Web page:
Social Policy


Most countries today have systems to provide for citizens in times of need. For example they may have unemployment benefits for people out of work, or pensions for the elderly. Social Policy is the study of these policies. The Social Policy major focuses on how different policies affect the social and economic welfare of individuals, families and communities. Studying social policy enables you to understand the principles underpinning the provision of social policies. It explores why and how some policies emerge and also why they disappear. The type of policy areas you will study include: work, unemployment and employment services; youth and children's services; health policies; housing and urban/regional policies; policies for women, policies for Indigenous people; multicultural policies and policies on the environment.

When you study social policy you will be introduced to the discipline through junior units in sociology. Here you will learn about the key ideas and concepts that sociologists have been developing to help understand the world. You will also be introduced to methods and techniques that will enable you to undertake your own research. These foundational ideas will be consolidated in senior social policy units that explore the principles of social policy and also units that analyse social policy in different national contexts. You will also study senior theory and methods units. This will be enhanced by the study of particular areas within social policy and will deepen your understanding of key sites of inequality and change in the contemporary world.

Students will grapple with these aspects of social policy in classroom situations but also in the real world. You will learn to write and think sociologically using essays, reports, oral group work, posters, debates and new social media.

Major outline

A major in Social Policy requires at least 36 credit senior points, including at least 18 credit points of core 2000-level units of study and 6 credit points from core 3000-level units of study.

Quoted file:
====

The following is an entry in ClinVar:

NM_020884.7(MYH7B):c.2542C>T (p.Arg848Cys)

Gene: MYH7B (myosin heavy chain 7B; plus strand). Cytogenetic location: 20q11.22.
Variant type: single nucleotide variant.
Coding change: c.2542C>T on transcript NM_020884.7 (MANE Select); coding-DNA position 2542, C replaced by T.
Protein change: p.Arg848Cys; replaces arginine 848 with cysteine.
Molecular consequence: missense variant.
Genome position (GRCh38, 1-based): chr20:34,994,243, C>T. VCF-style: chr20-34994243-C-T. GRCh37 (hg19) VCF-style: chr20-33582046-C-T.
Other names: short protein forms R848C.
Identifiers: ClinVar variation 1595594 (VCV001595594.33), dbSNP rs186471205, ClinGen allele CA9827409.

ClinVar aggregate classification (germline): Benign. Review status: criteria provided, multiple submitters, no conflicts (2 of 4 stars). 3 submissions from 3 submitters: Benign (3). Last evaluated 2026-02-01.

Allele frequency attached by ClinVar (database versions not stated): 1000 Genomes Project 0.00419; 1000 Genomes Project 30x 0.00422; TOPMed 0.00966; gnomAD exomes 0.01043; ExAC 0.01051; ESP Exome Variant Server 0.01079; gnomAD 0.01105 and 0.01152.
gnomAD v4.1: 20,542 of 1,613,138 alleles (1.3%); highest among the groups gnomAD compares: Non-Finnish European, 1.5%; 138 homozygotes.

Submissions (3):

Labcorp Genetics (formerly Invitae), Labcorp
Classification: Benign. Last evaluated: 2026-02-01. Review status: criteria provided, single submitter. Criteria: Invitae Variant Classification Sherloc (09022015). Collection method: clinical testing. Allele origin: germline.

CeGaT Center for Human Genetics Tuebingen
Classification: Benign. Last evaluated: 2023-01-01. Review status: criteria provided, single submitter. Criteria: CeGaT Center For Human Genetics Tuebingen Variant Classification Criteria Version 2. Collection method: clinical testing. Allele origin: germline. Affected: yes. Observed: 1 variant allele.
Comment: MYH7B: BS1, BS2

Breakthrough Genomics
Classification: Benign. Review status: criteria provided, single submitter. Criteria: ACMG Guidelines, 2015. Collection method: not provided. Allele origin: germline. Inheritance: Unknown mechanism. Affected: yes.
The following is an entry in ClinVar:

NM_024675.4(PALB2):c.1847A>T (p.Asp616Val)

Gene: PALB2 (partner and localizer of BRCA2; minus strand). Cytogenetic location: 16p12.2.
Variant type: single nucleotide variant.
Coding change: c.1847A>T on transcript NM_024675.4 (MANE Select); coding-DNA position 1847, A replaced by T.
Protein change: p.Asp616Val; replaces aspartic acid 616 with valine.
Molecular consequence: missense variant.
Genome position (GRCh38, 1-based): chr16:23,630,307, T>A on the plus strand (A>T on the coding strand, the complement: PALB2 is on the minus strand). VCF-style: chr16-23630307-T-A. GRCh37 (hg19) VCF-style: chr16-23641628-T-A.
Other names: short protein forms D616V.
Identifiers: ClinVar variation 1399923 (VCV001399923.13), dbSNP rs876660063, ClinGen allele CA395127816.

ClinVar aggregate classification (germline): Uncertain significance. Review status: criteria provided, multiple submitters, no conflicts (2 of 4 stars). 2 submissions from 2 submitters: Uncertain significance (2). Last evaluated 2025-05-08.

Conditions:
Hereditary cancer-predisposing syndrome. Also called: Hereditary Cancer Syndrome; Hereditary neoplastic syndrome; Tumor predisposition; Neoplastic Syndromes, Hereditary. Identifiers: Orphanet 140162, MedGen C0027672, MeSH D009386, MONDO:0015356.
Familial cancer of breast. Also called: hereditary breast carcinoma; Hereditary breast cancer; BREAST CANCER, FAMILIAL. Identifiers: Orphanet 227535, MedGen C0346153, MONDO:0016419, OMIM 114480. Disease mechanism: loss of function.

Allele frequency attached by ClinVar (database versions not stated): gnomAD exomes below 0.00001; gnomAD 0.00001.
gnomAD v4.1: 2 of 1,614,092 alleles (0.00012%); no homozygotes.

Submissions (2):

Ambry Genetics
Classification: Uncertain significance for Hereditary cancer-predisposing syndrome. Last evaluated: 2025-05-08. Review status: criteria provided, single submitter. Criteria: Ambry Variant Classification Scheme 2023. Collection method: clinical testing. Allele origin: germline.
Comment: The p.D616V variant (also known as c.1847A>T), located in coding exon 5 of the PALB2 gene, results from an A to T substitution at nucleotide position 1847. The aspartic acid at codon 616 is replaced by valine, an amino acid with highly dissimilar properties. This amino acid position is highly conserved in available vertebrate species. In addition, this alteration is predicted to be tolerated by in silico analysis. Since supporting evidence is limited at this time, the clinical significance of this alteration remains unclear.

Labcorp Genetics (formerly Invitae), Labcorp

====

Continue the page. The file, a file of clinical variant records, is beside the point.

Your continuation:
Junior units of study (1000 level)
You complete two junior units of study: SCLG1001 Introduction to Sociology 1 and SCLG1002 Introduction to Sociology 2. In these units you will learn about:

- Basic methods
- Key topics of analysis (class, gender, race, globalisation etc)
- Classical social theory
- Contemporary social theory

Senior units of study (2000 and 3000 level)
You complete 18 credit points of core senior intermediate (2000-level) units of study:

- SCPL2601 Australian Social Policy
- SCPL2602 The Principles of Social Policy
- SCLG2632 Quantitative Methods

These core senior-intermediate units of study extend on the introductory material in the two junior units. They focus on deepening your theoretical and methodological capacities in concert with an introduction to the core principles of social policy.

You also complete 6 credit points of core senior advanced (3000-level) units of study: SCPL3604 Social Policy and Practice.

The remaining credit points for your major can be taken from senior units of study listed under electives on the unit of study table. Elective units provide you with an advanced introduction to domestic and international social policy research and analysis, exploring specific policy fields and welfare state regimes. These units have specialist content (e.g. Sociology of Religion, Sociology of Inequality, Urban Sociology, Social Movements and Social Policy) enabling you to focus on narrower topics and learn about the particular concepts, theories and methods associated with these sub-fields of sociology and social policy.

Graduate opportunities

Sydney Arts and Social Sciences graduates work in government departments at all levels, and major private sector consultancies and corporations, locally and overseas. The Faculty of Arts and Social Sciences offers a range of subject areas that prepare graduates for careers in administration, education, business research, marketing, media, management consultancy, public relations, gallery and museum curatorship, hospitality and tourism, community and welfare. Our graduates are proficient in research and inquiry, and demonstrate personal and intellectual autonomy, and ethical, social and professional understanding, qualities sought after by leading employers all over the world.

Further study for major

Eligible candidates may proceed to an Honours year in the Bachelor of Arts, or apply for admission to a rich postgraduate program in the humanities and social sciences, comprising advanced learning and professional courses. Master degrees include capstone projects ranging from internships with government and non-government organisations in Australia and overseas, the gallery and museum sector, and leading media organisations, to opportunities for independent research projects which prepare students for higher degrees by research.

Related subject areas

Sociology, Socio-Legal Studies

Our courses that offer this major

Not available in 2014